By Wendy Simms, Biology Department, Faculty of Science and Technology, Vancouver Island University
I have a confession to make. I STILL, to this day, do not know how to type properly. Sure, every once in a while I throw in a thumb-to-space-bar dance move, but I pretty much wrote my entire MSc thesis with two fingers. It started with my high school typing teacher who was a complete DUD. After a week of wanting to gnaw my own arm off to get out of class, I decided that I didn’t need that particular skill in life and dropped the course. I admit now that it was a pretty short-sighted decision but I never bothered to remedy the situation because I am a pretty speedy two finger typer if I do say so myself (others, are also quite amazed). And hey, texting and tablets are making keyboards quite conducive to my ugly secret. Old school becomes new school if you wait long enough.
Not being able to type has never really hindered my advancement in life and in retrospect it may have even helped me. As a university student, I wrote everything out multiple times to help with my understanding and memorization of material. Writing was faster than typing for me back then and during an exam, I could remember exactly where a handwritten key word was on my study notes. This would lead to the recall of an entire paragraph, chart or diagram which was a valuable stash of concentrated information. Does my recall function the same way if I type it out? Definitely not.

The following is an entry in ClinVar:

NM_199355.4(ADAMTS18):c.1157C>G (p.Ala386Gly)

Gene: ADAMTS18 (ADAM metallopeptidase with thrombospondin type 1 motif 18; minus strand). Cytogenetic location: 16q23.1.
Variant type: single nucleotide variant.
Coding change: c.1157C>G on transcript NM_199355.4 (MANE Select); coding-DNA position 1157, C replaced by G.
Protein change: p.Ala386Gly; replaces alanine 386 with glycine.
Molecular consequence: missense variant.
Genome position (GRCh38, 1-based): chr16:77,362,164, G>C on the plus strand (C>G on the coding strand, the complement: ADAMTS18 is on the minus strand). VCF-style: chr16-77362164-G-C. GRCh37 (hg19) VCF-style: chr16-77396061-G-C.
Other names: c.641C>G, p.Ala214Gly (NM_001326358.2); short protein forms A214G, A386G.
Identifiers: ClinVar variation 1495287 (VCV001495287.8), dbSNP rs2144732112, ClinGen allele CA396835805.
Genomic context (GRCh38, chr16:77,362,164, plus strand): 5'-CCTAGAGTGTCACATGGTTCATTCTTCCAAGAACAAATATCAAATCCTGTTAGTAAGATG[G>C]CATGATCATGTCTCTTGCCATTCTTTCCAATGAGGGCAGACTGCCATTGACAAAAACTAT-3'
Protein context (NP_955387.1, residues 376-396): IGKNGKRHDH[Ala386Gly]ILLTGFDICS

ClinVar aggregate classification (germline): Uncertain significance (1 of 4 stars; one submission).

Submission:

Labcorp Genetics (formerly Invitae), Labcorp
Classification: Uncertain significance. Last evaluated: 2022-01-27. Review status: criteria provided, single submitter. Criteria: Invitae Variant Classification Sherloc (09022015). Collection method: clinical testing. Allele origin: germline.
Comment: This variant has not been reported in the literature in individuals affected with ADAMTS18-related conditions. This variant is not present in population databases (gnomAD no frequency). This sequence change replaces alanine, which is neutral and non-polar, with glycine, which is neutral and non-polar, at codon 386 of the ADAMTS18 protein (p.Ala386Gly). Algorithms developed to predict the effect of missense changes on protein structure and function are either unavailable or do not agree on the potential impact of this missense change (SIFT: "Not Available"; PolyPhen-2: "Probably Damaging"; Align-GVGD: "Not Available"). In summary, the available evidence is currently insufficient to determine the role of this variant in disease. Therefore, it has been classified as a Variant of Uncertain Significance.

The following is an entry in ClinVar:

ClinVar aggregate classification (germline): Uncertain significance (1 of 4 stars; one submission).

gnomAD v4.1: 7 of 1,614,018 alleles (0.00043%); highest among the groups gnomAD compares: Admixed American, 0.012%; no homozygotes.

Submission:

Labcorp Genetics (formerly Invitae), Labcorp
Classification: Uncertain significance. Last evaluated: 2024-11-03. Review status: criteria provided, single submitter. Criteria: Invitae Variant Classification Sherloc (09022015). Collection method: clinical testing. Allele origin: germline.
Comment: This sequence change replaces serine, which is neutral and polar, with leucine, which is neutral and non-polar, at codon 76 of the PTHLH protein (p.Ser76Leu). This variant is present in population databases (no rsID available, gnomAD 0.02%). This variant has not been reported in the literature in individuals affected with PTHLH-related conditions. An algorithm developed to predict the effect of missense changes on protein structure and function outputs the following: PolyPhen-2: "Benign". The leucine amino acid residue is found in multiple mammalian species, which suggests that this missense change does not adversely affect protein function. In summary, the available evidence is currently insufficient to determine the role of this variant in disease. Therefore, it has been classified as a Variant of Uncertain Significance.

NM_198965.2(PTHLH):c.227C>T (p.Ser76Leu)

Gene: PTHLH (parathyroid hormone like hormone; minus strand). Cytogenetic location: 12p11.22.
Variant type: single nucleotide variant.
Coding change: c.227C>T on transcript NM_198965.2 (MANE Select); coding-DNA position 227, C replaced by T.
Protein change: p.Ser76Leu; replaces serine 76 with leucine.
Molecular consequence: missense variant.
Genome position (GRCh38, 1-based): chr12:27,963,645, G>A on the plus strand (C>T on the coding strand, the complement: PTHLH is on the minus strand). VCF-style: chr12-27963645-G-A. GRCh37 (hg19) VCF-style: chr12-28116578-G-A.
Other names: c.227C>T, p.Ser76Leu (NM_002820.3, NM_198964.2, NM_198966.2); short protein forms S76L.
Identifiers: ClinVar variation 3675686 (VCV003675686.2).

Fast forward many years and I have been helping my four year old son learn how to write his letters and numbers. In the back of my mind, I am wondering how LITTLE his “digital generation” will actually be taking pen to paper. Some schools (outside of Canada) have already eliminated cursive writing from their curriculum. However, most educators understand its importance in brain development and are fighting hard to keep teaching it at school. Current research highlights the importance of writing in the development of hand-eye coordination, fine motor skills and shows that it promotes reading and cognition. More parts of the brain are active during writing than typing, and more importantly, it is the reading part of the brain that is active during writing. So, am I teaching my kids to write before getting them on a keyboard? – absolutely. But I admit that AM using a few writing apps to make it fun for them. Will I teach myself to type properly before my kids start to mock me? Probably not.